e surgeon-general and Dr. Jones to afford him the best medical aid. It was not in the power of the surgeons, however, to give him relief, which, they informed him, could only be obtained by rest. The situation of Texas at this time was very critical. Confidential communications to the President, from Matamoras, through Mr. John Ricord, confirmed for the most part by Colonel Seguin at San Antonio, reported with certainty the enemy's force, January 26th: in Matamoras, 2,855 men; and with Bravo, at Saltillo, 2,500 men; amounting, including detachments, to 5,500 soldiers, with 28 cannon and two mortars. This force was augmented, until, in March, it was estimated at 8,000 Mexicans and a large body of Indian auxiliaries, who occupied the country between the Nueces and the Rio Grande. A combined attack by sea and land was intended; and a naval blockade was, in fact, established, which inflicted several severe blows on the republic by the capture of vessels and supplies. But, though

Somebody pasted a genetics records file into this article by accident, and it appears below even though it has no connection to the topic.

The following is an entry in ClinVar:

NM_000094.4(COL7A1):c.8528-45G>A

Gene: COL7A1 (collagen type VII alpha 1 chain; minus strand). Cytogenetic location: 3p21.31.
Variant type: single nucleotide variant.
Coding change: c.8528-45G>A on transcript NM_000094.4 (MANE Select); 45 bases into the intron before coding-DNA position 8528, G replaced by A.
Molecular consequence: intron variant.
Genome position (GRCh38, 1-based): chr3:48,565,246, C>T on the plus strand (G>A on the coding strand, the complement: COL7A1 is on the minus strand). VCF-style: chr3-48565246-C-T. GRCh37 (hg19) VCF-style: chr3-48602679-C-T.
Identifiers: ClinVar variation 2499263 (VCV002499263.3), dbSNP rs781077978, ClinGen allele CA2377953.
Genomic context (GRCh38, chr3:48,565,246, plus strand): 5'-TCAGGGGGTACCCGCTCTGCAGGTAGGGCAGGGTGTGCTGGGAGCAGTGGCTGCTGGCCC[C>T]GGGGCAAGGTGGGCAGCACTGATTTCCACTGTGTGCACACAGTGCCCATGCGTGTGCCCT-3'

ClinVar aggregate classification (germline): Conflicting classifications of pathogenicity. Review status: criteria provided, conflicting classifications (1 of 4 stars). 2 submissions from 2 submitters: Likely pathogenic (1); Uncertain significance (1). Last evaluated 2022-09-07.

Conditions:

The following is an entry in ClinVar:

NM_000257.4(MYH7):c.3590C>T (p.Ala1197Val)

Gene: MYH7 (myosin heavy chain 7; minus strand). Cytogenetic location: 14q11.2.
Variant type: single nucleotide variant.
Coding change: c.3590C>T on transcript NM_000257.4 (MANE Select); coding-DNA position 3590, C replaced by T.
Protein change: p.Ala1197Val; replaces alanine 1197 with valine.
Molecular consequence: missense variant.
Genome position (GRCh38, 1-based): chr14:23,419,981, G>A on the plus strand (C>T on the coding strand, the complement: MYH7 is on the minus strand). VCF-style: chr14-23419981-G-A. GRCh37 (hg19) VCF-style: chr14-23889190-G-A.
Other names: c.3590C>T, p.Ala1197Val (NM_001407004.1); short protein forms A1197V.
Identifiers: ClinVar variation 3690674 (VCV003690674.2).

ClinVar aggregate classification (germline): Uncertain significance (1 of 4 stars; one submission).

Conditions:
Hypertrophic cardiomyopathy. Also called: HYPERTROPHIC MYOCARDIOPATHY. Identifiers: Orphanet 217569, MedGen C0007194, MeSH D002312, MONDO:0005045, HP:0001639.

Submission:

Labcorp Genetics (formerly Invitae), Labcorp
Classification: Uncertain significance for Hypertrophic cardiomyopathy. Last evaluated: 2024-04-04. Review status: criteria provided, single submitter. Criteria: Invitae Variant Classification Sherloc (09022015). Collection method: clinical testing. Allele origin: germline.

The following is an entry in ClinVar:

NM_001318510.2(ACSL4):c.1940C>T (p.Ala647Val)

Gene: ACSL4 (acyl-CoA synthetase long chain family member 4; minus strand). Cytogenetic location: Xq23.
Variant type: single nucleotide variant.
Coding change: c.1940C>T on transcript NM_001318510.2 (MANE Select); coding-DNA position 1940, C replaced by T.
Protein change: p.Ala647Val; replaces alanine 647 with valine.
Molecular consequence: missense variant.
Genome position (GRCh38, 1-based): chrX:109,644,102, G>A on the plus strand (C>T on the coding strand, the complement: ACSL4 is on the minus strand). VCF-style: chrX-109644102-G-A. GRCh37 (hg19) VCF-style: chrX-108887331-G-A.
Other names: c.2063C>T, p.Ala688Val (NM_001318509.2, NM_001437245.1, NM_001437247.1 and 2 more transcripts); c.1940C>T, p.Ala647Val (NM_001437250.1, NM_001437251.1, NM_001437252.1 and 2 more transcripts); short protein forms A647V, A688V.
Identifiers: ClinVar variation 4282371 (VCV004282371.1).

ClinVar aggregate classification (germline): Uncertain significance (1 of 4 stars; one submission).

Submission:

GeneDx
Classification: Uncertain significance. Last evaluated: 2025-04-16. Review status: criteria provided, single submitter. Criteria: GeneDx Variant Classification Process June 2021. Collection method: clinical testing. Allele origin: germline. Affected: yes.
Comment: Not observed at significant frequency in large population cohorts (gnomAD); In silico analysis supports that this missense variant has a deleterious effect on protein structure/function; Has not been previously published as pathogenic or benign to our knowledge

J. B. Jones, A Rebel War Clerk's Diary, chapter 10 (search)
verely upon the assumption of power by the military commander of the department. Gen. Winder came in during the day, and denied having promised to procure a passport for Stone from Gen. Huger. December 14 Nothing. December 15 The President's private secretary, Capt. Josselyn, was in to-day. He had no news. December 16 We hear to-day that the loyal men of Kentucky have met in convention and adopted an ordinance of secession and union with our Confederacy. December 17 Bravo, Col. Edward Johnson! He was attacked by 5000 Yankees on the Alleghany Mountains, and he has beaten them with 1200 men. They say Johnson is an energetic man, and swears like a trooper; and instead of a sword, he goes into battle with a stout cane in his hand, with which he belabors any skulking miscreant found dodging in the hour of danger. December 18 Men escaped from the Eastern Shore of Virginia report that Mr. Custis had landed there, and remains quiet. December 19 Judge Per